Whether you accidentally nudge a stranger on the subway or drop your change when paying for your morning Starbucks, it seems that each and every interaction ends with a profuse apology, sincere or not. We’ve entered the dawn of the apology age, in which the mere thought of shouldering your apologies in favor of a more honest proclamation makes you want to say, “I’m sorry!"
Lena Dunham can relate. The Girls creator even embarked on an “apology challenge” as propositioned by her father after enduring one too many frivolous apologies from his actress daughter.
“Apologizing is a modern plague, and I’d be willing to bet (though I have zero scientific research to back this up) that many women utter ‘I’m sorry’ more on a given day than ‘Thank you’ and ‘You’re welcome’ combined,” wrote Dunham in an op-ed for the Huffington Post. “But what do you replace sorry with? Well for starters, you can replace it with an actual expression of your needs and desires. And it turns out when you express what you want (without a canned and insincere apology) everyone benefits.”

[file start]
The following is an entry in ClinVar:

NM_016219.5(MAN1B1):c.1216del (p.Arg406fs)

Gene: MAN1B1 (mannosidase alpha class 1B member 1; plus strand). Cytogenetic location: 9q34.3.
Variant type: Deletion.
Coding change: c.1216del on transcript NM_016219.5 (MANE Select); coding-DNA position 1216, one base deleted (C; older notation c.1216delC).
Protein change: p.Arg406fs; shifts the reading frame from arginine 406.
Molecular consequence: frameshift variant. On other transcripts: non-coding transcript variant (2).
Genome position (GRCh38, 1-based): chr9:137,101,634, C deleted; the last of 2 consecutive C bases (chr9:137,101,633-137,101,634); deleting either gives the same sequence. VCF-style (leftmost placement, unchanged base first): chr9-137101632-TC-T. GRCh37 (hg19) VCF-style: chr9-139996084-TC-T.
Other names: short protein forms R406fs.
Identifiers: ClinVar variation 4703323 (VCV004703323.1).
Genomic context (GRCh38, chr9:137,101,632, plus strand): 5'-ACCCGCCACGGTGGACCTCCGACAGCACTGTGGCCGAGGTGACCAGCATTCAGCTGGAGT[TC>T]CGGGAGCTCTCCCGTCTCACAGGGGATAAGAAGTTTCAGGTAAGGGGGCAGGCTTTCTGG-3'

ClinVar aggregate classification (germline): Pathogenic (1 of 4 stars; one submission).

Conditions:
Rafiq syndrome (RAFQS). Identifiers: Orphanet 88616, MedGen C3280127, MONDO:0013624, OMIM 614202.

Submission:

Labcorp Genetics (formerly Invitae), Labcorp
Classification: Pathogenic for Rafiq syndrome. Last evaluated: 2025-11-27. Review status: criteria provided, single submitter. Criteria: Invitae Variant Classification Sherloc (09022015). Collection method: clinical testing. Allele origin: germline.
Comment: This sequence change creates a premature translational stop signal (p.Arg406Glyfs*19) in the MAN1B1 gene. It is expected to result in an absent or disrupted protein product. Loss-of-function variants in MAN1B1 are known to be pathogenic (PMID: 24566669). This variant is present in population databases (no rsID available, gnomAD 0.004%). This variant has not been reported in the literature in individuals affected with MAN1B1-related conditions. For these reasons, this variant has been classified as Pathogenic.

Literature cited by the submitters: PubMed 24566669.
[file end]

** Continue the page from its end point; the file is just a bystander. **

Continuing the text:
The anti-apology bandwagon may be one worth jumping on. While nothing can replace a sincere and heartfelt apology when necessary, replacing your reparations with more emotionally pointed statements can improve your communication skills and relationships—especially at work.
“Your employees know what you want from them and can do their jobs with clarity and pride. The dynamic remains healthy and open,” concluded Dunham.
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